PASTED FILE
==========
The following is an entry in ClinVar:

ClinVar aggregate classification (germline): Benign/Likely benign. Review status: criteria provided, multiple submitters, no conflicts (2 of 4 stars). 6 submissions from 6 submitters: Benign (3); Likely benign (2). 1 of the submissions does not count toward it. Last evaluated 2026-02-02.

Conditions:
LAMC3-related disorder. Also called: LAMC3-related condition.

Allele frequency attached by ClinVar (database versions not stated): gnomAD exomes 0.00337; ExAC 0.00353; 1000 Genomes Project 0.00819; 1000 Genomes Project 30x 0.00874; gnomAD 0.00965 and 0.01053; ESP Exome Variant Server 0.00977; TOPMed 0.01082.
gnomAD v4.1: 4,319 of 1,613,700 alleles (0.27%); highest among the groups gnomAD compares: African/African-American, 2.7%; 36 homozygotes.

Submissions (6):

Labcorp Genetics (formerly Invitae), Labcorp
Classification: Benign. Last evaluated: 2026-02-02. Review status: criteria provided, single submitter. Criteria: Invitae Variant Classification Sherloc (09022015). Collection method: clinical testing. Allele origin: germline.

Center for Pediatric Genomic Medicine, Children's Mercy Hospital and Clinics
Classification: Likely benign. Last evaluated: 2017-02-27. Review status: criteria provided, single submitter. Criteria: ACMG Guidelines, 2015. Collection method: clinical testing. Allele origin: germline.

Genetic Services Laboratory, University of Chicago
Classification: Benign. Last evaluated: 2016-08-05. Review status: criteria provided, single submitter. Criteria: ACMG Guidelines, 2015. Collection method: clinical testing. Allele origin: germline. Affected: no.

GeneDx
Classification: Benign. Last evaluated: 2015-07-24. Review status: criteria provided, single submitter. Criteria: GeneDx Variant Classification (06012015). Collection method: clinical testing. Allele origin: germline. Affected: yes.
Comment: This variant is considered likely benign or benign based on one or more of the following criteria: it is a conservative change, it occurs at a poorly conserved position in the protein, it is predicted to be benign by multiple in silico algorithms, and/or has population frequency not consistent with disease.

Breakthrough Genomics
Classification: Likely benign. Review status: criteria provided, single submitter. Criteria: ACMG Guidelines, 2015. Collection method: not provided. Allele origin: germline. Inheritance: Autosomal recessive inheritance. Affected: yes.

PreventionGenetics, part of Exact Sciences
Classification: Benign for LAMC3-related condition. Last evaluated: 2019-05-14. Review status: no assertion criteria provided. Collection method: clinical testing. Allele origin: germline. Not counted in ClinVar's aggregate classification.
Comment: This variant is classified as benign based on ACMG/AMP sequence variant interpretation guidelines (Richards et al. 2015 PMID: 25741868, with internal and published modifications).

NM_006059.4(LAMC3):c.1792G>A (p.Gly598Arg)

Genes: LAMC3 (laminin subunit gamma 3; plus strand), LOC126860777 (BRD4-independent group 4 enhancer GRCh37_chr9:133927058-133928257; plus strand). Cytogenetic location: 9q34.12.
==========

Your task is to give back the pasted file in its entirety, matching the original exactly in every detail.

The following is an entry in ClinVar:

ClinVar aggregate classification (germline): Benign/Likely benign. Review status: criteria provided, multiple submitters, no conflicts (2 of 4 stars). 6 submissions from 6 submitters: Benign (3); Likely benign (2). 1 of the submissions does not count toward it. Last evaluated 2026-02-02.

Conditions:
LAMC3-related disorder. Also called: LAMC3-related condition.

Allele frequency attached by ClinVar (database versions not stated): gnomAD exomes 0.00337; ExAC 0.00353; 1000 Genomes Project 0.00819; 1000 Genomes Project 30x 0.00874; gnomAD 0.00965 and 0.01053; ESP Exome Variant Server 0.00977; TOPMed 0.01082.
gnomAD v4.1: 4,319 of 1,613,700 alleles (0.27%); highest among the groups gnomAD compares: African/African-American, 2.7%; 36 homozygotes.

Submissions (6):

Labcorp Genetics (formerly Invitae), Labcorp
Classification: Benign. Last evaluated: 2026-02-02. Review status: criteria provided, single submitter. Criteria: Invitae Variant Classification Sherloc (09022015). Collection method: clinical testing. Allele origin: germline.

Center for Pediatric Genomic Medicine, Children's Mercy Hospital and Clinics
Classification: Likely benign. Last evaluated: 2017-02-27. Review status: criteria provided, single submitter. Criteria: ACMG Guidelines, 2015. Collection method: clinical testing. Allele origin: germline.

Genetic Services Laboratory, University of Chicago
Classification: Benign. Last evaluated: 2016-08-05. Review status: criteria provided, single submitter. Criteria: ACMG Guidelines, 2015. Collection method: clinical testing. Allele origin: germline. Affected: no.

GeneDx
Classification: Benign. Last evaluated: 2015-07-24. Review status: criteria provided, single submitter. Criteria: GeneDx Variant Classification (06012015). Collection method: clinical testing. Allele origin: germline. Affected: yes.
Comment: This variant is considered likely benign or benign based on one or more of the following criteria: it is a conservative change, it occurs at a poorly conserved position in the protein, it is predicted to be benign by multiple in silico algorithms, and/or has population frequency not consistent with disease.

Breakthrough Genomics
Classification: Likely benign. Review status: criteria provided, single submitter. Criteria: ACMG Guidelines, 2015. Collection method: not provided. Allele origin: germline. Inheritance: Autosomal recessive inheritance. Affected: yes.

PreventionGenetics, part of Exact Sciences
Classification: Benign for LAMC3-related condition. Last evaluated: 2019-05-14. Review status: no assertion criteria provided. Collection method: clinical testing. Allele origin: germline. Not counted in ClinVar's aggregate classification.
Comment: This variant is classified as benign based on ACMG/AMP sequence variant interpretation guidelines (Richards et al. 2015 PMID: 25741868, with internal and published modifications).

NM_006059.4(LAMC3):c.1792G>A (p.Gly598Arg)

Genes: LAMC3 (laminin subunit gamma 3; plus strand), LOC126860777 (BRD4-independent group 4 enhancer GRCh37_chr9:133927058-133928257; plus strand). Cytogenetic location: 9q34.12.